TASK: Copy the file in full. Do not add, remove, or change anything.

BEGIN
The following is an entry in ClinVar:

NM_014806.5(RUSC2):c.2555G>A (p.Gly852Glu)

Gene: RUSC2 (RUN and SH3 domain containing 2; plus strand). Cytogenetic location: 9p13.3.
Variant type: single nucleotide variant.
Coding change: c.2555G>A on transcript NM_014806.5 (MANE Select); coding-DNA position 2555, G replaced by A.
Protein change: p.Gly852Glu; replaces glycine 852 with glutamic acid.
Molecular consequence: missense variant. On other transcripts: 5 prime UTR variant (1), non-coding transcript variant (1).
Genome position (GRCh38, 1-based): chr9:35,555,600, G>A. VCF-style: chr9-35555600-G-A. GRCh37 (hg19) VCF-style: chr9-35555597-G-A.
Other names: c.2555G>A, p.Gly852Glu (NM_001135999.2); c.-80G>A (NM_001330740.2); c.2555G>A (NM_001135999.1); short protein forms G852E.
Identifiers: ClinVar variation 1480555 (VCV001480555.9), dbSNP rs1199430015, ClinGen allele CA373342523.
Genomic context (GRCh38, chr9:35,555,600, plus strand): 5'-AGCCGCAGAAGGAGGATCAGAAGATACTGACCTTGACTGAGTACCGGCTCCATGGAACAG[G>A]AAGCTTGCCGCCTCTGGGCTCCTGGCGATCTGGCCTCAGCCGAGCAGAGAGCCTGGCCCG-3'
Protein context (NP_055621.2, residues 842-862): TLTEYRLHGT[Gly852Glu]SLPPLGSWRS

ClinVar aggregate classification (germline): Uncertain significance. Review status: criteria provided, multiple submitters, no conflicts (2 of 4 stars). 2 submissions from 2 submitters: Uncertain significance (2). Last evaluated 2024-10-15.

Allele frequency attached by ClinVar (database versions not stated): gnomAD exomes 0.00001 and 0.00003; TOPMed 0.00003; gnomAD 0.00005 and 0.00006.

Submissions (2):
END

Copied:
The following is an entry in ClinVar:

NM_014806.5(RUSC2):c.2555G>A (p.Gly852Glu)

Gene: RUSC2 (RUN and SH3 domain containing 2; plus strand). Cytogenetic location: 9p13.3.
Variant type: single nucleotide variant.
Coding change: c.2555G>A on transcript NM_014806.5 (MANE Select); coding-DNA position 2555, G replaced by A.
Protein change: p.Gly852Glu; replaces glycine 852 with glutamic acid.
Molecular consequence: missense variant. On other transcripts: 5 prime UTR variant (1), non-coding transcript variant (1).
Genome position (GRCh38, 1-based): chr9:35,555,600, G>A. VCF-style: chr9-35555600-G-A. GRCh37 (hg19) VCF-style: chr9-35555597-G-A.
Other names: c.2555G>A, p.Gly852Glu (NM_001135999.2); c.-80G>A (NM_001330740.2); c.2555G>A (NM_001135999.1); short protein forms G852E.
Identifiers: ClinVar variation 1480555 (VCV001480555.9), dbSNP rs1199430015, ClinGen allele CA373342523.
Genomic context (GRCh38, chr9:35,555,600, plus strand): 5'-AGCCGCAGAAGGAGGATCAGAAGATACTGACCTTGACTGAGTACCGGCTCCATGGAACAG[G>A]AAGCTTGCCGCCTCTGGGCTCCTGGCGATCTGGCCTCAGCCGAGCAGAGAGCCTGGCCCG-3'
Protein context (NP_055621.2, residues 842-862): TLTEYRLHGT[Gly852Glu]SLPPLGSWRS

ClinVar aggregate classification (germline): Uncertain significance. Review status: criteria provided, multiple submitters, no conflicts (2 of 4 stars). 2 submissions from 2 submitters: Uncertain significance (2). Last evaluated 2024-10-15.

Allele frequency attached by ClinVar (database versions not stated): gnomAD exomes 0.00001 and 0.00003; TOPMed 0.00003; gnomAD 0.00005 and 0.00006.

Submissions (2):